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A local market recently opened its doors in downtown Memphis, and you’re in for a treat. Grind City Grocer is the newest spot to score tasty goodies, whether you’re stocking your pantry or you’re in the market for gifts. Lisa Ortosecco and her daughter Erin Ortasic are the business-savvy duo behind this new concept centered around locally-produced goods, and they know this city inside and out. Both were raised right here in Memphis, attended college locally, and are deeply involved in the community. 

Grind City Grocer began as an online venture in October 2021. As the demand for its sweet and savory offerings grew, Lisa and Erin expanded to a booth space in the Painted Tree Marketplace in the Wolfchase area. In January 2022, Erin reached out to the Downtown Memphis Commission about the city’s Open on Main initiative, a project that aims to bring life to the long-empty buildings on Main Street. The ladies were accepted into the program, allowing them to open the doors to their brick-and-mortar location on April 5, 2022.

Read on for a Q&A with Lisa and Erin to get to know this exciting new Memphis business and the women behind it!

What inspired the name ‘Grind City Grocer’?

Erin: ‘Grind City Grocer’ comes from the Grizzlies’ slogan ‘Grit and Grind.’ When Lisa and I were bouncing names around, I suggested ‘Grind City Grocer’ because it was catchy and perfectly fit what we were trying to represent. Memphis is the city, but Grind City is the community. We’re here to showcase what makes it unique.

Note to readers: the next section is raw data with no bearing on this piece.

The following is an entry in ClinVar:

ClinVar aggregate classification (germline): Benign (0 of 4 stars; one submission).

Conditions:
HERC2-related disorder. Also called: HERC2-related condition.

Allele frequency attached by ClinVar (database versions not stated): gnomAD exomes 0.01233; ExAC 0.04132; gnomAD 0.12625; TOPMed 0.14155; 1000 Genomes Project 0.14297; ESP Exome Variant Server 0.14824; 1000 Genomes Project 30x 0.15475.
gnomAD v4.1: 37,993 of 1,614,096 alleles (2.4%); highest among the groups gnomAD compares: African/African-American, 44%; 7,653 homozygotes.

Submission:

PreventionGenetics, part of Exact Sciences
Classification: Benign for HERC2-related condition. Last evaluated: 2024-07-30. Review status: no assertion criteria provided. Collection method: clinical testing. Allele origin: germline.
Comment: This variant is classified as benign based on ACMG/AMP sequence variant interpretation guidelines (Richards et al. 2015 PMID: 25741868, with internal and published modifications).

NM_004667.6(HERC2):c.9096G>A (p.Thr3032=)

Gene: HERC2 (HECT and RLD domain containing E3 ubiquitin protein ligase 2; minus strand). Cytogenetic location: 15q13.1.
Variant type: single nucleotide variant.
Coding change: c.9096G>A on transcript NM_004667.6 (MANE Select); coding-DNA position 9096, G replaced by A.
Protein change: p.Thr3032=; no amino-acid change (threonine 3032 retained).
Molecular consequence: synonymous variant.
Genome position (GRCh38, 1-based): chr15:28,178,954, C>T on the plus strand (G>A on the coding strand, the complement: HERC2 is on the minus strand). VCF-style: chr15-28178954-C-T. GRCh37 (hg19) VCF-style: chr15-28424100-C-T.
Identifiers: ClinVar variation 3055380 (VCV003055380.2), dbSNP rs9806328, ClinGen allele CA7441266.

downtown memphis storefront

In a matter of three months, Lisa and Erin were able to secure and stock a storefront on Main Street through the Dowtown Memphis Open on Main initiative. The shop is now open at 60 South Main Street!

Your business gained momentum extremely quickly! Can you tell us a little bit about your background before this venture?

Lisa: I spent years in sales administration, then took a break and managed a restaurant for about five years. I worked closely with the restaurant’s distributors and was interested in how brands made the leap from the kitchen to store/restaurant shelves. These days, I work with smaller local makers, helping them get from concept to co-packing and distribution.

Erin: In 2016, I left my corporate job to take the administrative assistant position, and eventually the assistant manager position, at the original Curb Market when it first opened. While there were several local makers I already knew personally, I met many, many more during my time there.

Since we were mainly focused on local products, we often rented out the store kitchen to people trying to get started, like Dave Scott from Dave’s Bagels and Franco Contaldo, a local Italian chef. I worked closely with our store manager, Pamela Rains. She’s an absolute cheerleader for Memphis makers, and we still stay in touch.

In 2018, I moved on to jumpstart the local program as a buyer at Doc’s Wine, Spirits, and More in Germantown, taking it from a few products to what became a destination for people seeking everything from Memphis-made snacks to corporate gift baskets. We were the only place in the area to have a larger-than-average selection of locally sourced goods, and I focused on bringing in established brands and up-and-coming ones that needed shelf space.